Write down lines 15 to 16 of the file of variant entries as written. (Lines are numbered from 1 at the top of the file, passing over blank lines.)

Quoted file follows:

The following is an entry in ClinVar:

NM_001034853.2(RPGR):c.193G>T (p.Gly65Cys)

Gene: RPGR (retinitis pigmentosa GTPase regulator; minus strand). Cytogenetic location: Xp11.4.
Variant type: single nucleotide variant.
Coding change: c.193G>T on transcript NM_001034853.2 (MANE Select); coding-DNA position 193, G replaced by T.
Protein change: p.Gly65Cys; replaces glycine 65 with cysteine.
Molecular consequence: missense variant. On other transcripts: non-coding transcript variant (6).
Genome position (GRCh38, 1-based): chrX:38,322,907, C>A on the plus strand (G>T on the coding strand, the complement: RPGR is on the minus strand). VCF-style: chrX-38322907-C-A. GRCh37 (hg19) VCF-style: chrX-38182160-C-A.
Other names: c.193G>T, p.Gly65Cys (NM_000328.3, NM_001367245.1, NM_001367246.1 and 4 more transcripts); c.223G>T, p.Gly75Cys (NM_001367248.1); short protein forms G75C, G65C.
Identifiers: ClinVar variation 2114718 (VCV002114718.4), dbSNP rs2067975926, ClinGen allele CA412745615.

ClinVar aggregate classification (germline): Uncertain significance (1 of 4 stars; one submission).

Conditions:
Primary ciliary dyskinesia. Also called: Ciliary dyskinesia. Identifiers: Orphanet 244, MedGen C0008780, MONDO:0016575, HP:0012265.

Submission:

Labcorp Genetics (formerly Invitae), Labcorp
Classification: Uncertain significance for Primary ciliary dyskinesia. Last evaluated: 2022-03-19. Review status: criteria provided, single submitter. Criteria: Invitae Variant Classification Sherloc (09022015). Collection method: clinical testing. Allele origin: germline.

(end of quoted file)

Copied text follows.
Labcorp Genetics (formerly Invitae), Labcorp
Classification: Uncertain significance for Primary ciliary dyskinesia. Last evaluated: 2022-03-19. Review status: criteria provided, single submitter. Criteria: Invitae Variant Classification Sherloc (09022015). Collection method: clinical testing. Allele origin: germline.